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Civil War Archives - Page 4 of 4 - Institute of the Black World 21st Century

Denmark Vesey House at 56 Bull Street in Charleston, South Carolina.

Slavery and Memory in Charleston, South Carolina

By Reparations

By Ashleigh Lawrence-Sanders, AAIHS — The familiar refrain after the Emmanuel AME massacre on June 17, 2015, was that Dylann Roof, the murderer, was not from “here.” But as Ethan Kytle and Blain Roberts’ Denmark Vesey’s Garden: Slavery and Memory in the Cradle of the Confederacy aptly demonstrates, Roof’s understanding of history and memory in Charleston led him to that church; and his understanding was not alien to the sometimes violently, oft-contested memory of slavery in the…

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The Oberlin rescuers, with Simeon Bushnell and Charles Langston 9th and 12th from the left. Library of Congress

Anti-slavery heroes Charles Langston and Simeon Bushnell deserve pardons too, President Trump

By Reparations

By Steven Lubet, The Conversation — President Donald Trump has exercised the pardon power more aggressively and creatively than most of his predecessors, granting pardons to political supporters such as Joe Arpaio and Dinesh D’Souza, and a posthumous pardon to Jack Johnson, the first black heavyweight champion, who was convicted on a racially fraught charge of violating the Mann Act. Trump has mused about pardoning former Illinois Gov. Rod Blagojevich, as well as Robert Mueller’s probe…

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Eluard Luchell McDaniels, Spanish Civil. War Volunteer, Batea, Spain, May 1938. Image Courtesy of the Tamiment Library, New York University

African American Anti-Fascists in the Spanish Civil War

By Editors' Choice

Anti-fascist volunteer Canute Frankson explained his motivation in a letter home in 1937: “We will build us a new society—a society of peace and plenty. There will be no color line, no jim crow trains, no lynching. That is why, my dear, I’m here in Spain.” By Peter Carroll, BlackPast.org — Approximately 90 African Americans fought in Spain during the civil war that engulfed that nation between 1936 and 1939.…

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Slave sale, Charleston, South Carolina.

When Emancipation Finally Came, Slave Markets Took on a Redemptive Purpose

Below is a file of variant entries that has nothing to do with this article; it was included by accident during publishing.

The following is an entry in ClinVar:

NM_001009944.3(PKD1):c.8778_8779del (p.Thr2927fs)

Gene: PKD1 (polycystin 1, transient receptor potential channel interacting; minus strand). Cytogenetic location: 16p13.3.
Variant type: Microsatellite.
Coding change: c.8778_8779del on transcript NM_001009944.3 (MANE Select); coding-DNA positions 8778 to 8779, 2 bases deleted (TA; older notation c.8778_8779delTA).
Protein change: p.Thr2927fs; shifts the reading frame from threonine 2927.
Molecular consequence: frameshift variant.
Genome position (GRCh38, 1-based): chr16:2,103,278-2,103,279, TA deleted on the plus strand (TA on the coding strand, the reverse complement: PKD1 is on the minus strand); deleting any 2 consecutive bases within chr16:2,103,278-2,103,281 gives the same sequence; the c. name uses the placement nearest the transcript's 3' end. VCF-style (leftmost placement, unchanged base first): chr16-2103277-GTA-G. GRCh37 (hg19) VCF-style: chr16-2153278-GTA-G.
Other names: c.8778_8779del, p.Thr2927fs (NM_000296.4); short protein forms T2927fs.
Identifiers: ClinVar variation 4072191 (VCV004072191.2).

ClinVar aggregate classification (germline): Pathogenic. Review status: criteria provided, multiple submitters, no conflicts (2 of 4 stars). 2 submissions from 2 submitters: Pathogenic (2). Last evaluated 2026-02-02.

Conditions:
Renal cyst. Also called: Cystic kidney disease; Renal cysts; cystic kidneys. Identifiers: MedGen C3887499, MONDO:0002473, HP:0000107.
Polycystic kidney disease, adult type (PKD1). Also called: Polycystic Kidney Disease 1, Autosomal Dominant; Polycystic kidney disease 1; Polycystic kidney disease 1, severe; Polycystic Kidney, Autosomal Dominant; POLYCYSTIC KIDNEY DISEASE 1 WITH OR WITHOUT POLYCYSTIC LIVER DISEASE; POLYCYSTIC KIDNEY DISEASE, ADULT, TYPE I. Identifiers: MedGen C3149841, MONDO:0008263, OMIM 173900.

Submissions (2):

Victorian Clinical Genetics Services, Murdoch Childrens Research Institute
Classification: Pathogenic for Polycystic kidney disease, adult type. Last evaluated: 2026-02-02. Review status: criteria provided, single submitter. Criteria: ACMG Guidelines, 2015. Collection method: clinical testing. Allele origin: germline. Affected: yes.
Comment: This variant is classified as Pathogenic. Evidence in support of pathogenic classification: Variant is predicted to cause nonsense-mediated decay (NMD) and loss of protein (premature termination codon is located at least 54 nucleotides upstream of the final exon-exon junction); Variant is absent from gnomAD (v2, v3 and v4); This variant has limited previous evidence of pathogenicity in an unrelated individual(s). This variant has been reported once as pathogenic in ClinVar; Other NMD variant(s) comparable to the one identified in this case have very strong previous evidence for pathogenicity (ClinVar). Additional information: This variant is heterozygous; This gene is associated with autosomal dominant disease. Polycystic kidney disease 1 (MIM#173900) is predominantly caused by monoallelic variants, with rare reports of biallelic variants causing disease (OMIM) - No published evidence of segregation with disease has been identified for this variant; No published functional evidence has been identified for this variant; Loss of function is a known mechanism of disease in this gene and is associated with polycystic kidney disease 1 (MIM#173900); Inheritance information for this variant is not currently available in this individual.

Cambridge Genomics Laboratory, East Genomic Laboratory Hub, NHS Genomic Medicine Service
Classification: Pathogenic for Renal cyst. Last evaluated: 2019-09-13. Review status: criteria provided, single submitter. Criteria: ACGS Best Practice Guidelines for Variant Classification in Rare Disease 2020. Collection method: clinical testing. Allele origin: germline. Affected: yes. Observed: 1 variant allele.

By Reparations

During the Civil War, the jails that held the enslaved imprisoned Confederate soldiers. After, they became rallying points for a newly empowered community By Jonathan W. White, Smithsonian — For decades before the Civil War, slave markets, pens and jails served as holding cells for enslaved African-Americans who were awaiting sale. These were sites of brutal treatment and unbearable sorrow, as callous and avaricious slave traders tore apart families, separating…

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Fugitive Slaves Recaptured: 1850

Even before sanctuary cities, here’s how black Americans protected fugitive slaves

By Reparations

By Barbara Krauthamer — Over the past few days, the national climate has grown increasingly tense over the issue of “sanctuary” cities and states. Local communities, including some college and university campuses, have pledged to shield undocumented children and adults from President Donald Trump’s proposals for deportation. Municipalities and campuses remain steadfast even in the face of the president’s threats to withhold federal funding from these communities. This opposition between federal authorities and local communities is…

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Freed Slaves Civil War

A Lesson on Slavery for White America

By Editors' Choice

By Paul Street — Look at the following series of tweets from the president of the United States, reflecting Thursday on the tearing down of Confederate statues in the U.S. South: Sad to see the history and culture of our great country being ripped apart with the removal of our beautiful statues and monuments. You can’t change history, but you can learn from it. Robert E Lee, Stonewall Jackson—who’s next, Washington, Jefferson?…

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